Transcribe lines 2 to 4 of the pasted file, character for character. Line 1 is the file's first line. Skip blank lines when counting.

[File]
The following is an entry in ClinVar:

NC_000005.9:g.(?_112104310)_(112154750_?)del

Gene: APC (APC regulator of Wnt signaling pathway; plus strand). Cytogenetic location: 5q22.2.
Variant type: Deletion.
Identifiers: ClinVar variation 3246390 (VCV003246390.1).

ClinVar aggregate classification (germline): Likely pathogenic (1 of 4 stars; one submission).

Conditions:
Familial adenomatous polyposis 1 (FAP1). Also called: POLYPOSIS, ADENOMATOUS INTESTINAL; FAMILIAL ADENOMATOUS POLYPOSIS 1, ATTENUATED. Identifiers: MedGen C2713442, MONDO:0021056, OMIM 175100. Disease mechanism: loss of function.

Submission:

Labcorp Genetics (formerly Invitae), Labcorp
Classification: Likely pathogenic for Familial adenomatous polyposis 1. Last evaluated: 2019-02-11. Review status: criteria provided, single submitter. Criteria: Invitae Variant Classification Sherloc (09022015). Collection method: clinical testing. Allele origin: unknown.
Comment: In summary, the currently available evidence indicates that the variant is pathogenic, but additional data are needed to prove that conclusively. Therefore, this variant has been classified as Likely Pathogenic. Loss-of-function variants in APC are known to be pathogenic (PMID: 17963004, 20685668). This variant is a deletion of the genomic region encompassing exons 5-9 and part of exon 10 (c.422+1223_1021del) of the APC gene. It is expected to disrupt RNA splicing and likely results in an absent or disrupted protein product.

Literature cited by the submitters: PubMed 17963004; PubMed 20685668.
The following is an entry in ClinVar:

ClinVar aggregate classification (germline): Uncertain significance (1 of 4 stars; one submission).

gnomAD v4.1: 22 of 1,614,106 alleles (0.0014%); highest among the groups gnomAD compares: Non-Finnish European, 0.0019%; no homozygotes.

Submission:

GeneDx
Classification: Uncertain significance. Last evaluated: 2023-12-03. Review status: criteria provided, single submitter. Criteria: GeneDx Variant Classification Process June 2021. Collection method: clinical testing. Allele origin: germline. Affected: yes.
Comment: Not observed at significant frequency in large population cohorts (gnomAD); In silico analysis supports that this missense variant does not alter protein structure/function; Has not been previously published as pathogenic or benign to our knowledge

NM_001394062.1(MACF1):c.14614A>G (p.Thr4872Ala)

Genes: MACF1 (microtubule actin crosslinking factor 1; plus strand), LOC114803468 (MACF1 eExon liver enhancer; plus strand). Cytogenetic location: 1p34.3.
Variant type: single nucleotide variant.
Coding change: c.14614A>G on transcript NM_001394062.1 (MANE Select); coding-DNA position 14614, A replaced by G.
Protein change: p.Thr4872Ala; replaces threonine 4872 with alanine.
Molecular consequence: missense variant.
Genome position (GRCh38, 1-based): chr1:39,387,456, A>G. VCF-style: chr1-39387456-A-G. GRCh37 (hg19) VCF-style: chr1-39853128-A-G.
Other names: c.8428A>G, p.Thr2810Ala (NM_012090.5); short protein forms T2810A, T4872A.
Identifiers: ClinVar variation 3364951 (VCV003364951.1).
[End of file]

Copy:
NC_000005.9:g.(?_112104310)_(112154750_?)del

Gene: APC (APC regulator of Wnt signaling pathway; plus strand). Cytogenetic location: 5q22.2.
Variant type: Deletion.